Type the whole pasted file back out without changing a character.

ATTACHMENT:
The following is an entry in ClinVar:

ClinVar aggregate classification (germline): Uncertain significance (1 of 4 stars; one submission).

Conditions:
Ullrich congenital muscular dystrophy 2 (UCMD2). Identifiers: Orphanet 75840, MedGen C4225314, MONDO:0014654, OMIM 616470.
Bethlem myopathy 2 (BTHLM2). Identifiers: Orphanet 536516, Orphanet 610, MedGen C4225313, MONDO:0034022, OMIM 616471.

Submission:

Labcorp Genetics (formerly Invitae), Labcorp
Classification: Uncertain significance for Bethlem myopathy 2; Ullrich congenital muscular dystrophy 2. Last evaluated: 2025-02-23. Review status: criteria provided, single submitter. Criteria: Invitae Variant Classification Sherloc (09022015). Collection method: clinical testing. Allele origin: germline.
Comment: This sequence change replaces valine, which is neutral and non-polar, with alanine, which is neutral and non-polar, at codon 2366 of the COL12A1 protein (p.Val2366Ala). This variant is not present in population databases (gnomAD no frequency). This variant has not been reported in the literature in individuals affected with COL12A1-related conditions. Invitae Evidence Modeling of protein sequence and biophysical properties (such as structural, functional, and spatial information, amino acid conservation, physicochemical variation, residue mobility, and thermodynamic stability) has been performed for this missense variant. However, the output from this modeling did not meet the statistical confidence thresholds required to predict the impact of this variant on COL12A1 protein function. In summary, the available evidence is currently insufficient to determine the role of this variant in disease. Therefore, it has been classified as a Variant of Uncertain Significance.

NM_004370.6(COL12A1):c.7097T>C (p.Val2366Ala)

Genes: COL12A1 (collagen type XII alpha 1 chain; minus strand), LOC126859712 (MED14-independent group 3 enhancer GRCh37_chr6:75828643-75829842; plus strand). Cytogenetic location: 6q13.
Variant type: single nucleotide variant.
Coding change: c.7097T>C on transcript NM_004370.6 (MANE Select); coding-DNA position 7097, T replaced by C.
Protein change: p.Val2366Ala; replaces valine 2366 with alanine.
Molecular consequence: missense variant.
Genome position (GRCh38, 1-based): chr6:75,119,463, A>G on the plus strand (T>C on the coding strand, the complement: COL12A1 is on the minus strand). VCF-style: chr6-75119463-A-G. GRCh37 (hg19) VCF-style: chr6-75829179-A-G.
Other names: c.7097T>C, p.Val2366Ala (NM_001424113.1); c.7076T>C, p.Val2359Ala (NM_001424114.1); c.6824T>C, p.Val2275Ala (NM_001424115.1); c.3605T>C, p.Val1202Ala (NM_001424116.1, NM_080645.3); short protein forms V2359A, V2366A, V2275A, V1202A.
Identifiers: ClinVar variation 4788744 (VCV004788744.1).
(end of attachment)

The following is an entry in ClinVar:

ClinVar aggregate classification (germline): Uncertain significance (1 of 4 stars; one submission).

Conditions:
Ullrich congenital muscular dystrophy 2 (UCMD2). Identifiers: Orphanet 75840, MedGen C4225314, MONDO:0014654, OMIM 616470.
Bethlem myopathy 2 (BTHLM2). Identifiers: Orphanet 536516, Orphanet 610, MedGen C4225313, MONDO:0034022, OMIM 616471.

Submission:

Labcorp Genetics (formerly Invitae), Labcorp
Classification: Uncertain significance for Bethlem myopathy 2; Ullrich congenital muscular dystrophy 2. Last evaluated: 2025-02-23. Review status: criteria provided, single submitter. Criteria: Invitae Variant Classification Sherloc (09022015). Collection method: clinical testing. Allele origin: germline.
Comment: This sequence change replaces valine, which is neutral and non-polar, with alanine, which is neutral and non-polar, at codon 2366 of the COL12A1 protein (p.Val2366Ala). This variant is not present in population databases (gnomAD no frequency). This variant has not been reported in the literature in individuals affected with COL12A1-related conditions. Invitae Evidence Modeling of protein sequence and biophysical properties (such as structural, functional, and spatial information, amino acid conservation, physicochemical variation, residue mobility, and thermodynamic stability) has been performed for this missense variant. However, the output from this modeling did not meet the statistical confidence thresholds required to predict the impact of this variant on COL12A1 protein function. In summary, the available evidence is currently insufficient to determine the role of this variant in disease. Therefore, it has been classified as a Variant of Uncertain Significance.

NM_004370.6(COL12A1):c.7097T>C (p.Val2366Ala)

Genes: COL12A1 (collagen type XII alpha 1 chain; minus strand), LOC126859712 (MED14-independent group 3 enhancer GRCh37_chr6:75828643-75829842; plus strand). Cytogenetic location: 6q13.
Variant type: single nucleotide variant.
Coding change: c.7097T>C on transcript NM_004370.6 (MANE Select); coding-DNA position 7097, T replaced by C.
Protein change: p.Val2366Ala; replaces valine 2366 with alanine.
Molecular consequence: missense variant.
Genome position (GRCh38, 1-based): chr6:75,119,463, A>G on the plus strand (T>C on the coding strand, the complement: COL12A1 is on the minus strand). VCF-style: chr6-75119463-A-G. GRCh37 (hg19) VCF-style: chr6-75829179-A-G.
Other names: c.7097T>C, p.Val2366Ala (NM_001424113.1); c.7076T>C, p.Val2359Ala (NM_001424114.1); c.6824T>C, p.Val2275Ala (NM_001424115.1); c.3605T>C, p.Val1202Ala (NM_001424116.1, NM_080645.3); short protein forms V2359A, V2366A, V2275A, V1202A.
Identifiers: ClinVar variation 4788744 (VCV004788744.1).